Thou shalt not get naked! Thou shalt not take off thy suit! Thou shalt not streak! Above all, thou shalt not whistle or sing on the job!

In a moment of disobedience, however, Keiko’s dancers did shed their suits. It is not easy to shed the conventional mythologies, especially the mythology of the Japanese economy or any other economy where if it cannot be counted it doesn’t really count. We want to strip, but our clothes are a security blanket.

Shed obligations. File bankruptcy. File for divorce. Quit your job. Disown your family and friends. Forsake your nation. Move offshore. Be cynical and be saved, you selfish traitor to your own social security! Ironic, isn’t it, that almost any virtue defrocked makes all virtue look like vice?

Good grief! Just what is the healing answer to all this highly touted Creative Destruction?

Well, Keiko went back in time and donned the traditional kimono, a green kimono under which she executed ever so small movements with enormous implications. A mere lift of her foot gave one the impression that she had just traversed the entire universe. Moving upstage on the diagonal, the kimono unfurled behind her in a train that extended from one corner of the stage to the other, all to the rushing, rumbling and gurgling sounds of a waterfall. Then she ever so slowly turned and turned, reeling in the train, winding it about her feet into a pedestal. Disappearing under the green shroud of the remaining material, she finally emerged, an exquisitely painted “nude” in colorful tights, as if clothed by Nature, leaving her traditional chrysalis behind. She did a series of grande changement Italiens, jumping straight up from both feet, bringing her legs up rapidly into a diamond shape, hovering in the air for a moment. Yet again, as it should be, the classical ballet technique was invisible to the untrained eye. Keiko simply looked like a wild hummingbird cavorting about in accordance with her natural proclivities. The other dancers then appeared in the same native costumes so wonderfully designed by Keiko herself, and they likewise displayed instinctive tendencies.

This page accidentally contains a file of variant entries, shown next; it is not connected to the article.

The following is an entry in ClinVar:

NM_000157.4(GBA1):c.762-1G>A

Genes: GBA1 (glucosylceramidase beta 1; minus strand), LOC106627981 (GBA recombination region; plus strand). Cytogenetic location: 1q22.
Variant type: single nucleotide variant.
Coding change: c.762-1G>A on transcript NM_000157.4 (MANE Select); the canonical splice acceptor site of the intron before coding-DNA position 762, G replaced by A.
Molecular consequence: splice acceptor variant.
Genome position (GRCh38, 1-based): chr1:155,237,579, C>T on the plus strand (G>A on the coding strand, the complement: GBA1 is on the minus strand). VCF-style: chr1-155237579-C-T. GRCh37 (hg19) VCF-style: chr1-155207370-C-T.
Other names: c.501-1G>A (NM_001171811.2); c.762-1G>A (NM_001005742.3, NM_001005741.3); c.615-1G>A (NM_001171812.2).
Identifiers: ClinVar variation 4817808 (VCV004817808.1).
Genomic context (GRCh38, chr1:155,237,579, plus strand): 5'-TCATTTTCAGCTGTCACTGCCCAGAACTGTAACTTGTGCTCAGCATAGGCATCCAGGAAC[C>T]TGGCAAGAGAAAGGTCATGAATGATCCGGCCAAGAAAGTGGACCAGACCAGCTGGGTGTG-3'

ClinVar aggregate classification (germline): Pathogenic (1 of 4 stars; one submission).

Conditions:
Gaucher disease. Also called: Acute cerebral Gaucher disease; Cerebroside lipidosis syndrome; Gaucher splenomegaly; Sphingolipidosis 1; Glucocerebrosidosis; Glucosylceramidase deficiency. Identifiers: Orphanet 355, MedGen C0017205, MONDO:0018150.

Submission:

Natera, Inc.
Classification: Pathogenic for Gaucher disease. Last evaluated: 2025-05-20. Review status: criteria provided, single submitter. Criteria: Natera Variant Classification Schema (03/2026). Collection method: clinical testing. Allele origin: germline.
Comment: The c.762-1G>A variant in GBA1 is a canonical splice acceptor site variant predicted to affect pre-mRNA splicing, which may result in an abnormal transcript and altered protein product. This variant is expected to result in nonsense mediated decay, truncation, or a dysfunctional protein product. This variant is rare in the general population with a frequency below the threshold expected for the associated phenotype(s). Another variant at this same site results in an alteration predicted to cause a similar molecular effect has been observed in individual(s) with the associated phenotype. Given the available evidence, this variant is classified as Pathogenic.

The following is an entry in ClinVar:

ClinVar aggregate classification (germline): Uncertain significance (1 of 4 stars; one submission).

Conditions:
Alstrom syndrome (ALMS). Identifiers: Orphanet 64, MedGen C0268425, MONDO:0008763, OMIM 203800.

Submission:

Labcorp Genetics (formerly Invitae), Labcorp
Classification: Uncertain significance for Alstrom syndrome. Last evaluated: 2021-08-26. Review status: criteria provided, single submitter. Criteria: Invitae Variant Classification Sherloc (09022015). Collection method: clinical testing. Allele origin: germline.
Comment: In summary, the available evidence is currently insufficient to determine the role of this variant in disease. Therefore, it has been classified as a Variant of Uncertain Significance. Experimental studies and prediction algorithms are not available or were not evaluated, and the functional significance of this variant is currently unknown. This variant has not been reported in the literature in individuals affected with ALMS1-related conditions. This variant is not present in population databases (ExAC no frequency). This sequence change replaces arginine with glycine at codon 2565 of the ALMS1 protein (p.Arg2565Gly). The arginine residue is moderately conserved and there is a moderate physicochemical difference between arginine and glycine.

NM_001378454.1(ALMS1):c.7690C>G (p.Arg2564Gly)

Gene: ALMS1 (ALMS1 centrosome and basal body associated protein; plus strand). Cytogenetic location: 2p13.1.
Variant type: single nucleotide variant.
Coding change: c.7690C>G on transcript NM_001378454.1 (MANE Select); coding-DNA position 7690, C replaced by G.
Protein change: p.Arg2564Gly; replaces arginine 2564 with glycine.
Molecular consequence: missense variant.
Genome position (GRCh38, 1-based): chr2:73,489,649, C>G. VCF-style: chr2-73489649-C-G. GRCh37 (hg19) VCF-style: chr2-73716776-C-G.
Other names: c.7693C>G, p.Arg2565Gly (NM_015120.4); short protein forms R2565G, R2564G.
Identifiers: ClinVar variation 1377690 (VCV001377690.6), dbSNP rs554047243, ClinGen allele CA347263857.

Is this the healing answer: Back to Nature? Maybe so, but not as long as we have to think about it, so I’ll leave it alone in the trance I briefly enjoyed. It was a retreat into solitude, an epoch, a momentous pause, an interlude eventually rudely shattered by Monophobia.